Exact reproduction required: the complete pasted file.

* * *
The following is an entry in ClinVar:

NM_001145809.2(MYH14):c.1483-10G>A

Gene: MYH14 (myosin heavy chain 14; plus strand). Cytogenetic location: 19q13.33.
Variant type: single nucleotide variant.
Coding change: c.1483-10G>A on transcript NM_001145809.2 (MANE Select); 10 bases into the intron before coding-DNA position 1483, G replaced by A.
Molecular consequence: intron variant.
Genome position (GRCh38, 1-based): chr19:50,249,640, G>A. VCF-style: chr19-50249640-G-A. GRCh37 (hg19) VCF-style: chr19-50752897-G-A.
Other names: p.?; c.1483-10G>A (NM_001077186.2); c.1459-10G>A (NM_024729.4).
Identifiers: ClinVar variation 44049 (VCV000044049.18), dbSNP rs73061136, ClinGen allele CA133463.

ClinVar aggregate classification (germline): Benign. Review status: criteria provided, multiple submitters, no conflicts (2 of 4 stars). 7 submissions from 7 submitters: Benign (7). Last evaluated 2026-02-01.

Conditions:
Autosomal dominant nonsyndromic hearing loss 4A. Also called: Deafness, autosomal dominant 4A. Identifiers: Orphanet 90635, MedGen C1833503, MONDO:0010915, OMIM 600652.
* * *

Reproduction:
The following is an entry in ClinVar:

NM_001145809.2(MYH14):c.1483-10G>A

Gene: MYH14 (myosin heavy chain 14; plus strand). Cytogenetic location: 19q13.33.
Variant type: single nucleotide variant.
Coding change: c.1483-10G>A on transcript NM_001145809.2 (MANE Select); 10 bases into the intron before coding-DNA position 1483, G replaced by A.
Molecular consequence: intron variant.
Genome position (GRCh38, 1-based): chr19:50,249,640, G>A. VCF-style: chr19-50249640-G-A. GRCh37 (hg19) VCF-style: chr19-50752897-G-A.
Other names: p.?; c.1483-10G>A (NM_001077186.2); c.1459-10G>A (NM_024729.4).
Identifiers: ClinVar variation 44049 (VCV000044049.18), dbSNP rs73061136, ClinGen allele CA133463.

ClinVar aggregate classification (germline): Benign. Review status: criteria provided, multiple submitters, no conflicts (2 of 4 stars). 7 submissions from 7 submitters: Benign (7). Last evaluated 2026-02-01.

Conditions:
Autosomal dominant nonsyndromic hearing loss 4A. Also called: Deafness, autosomal dominant 4A. Identifiers: Orphanet 90635, MedGen C1833503, MONDO:0010915, OMIM 600652.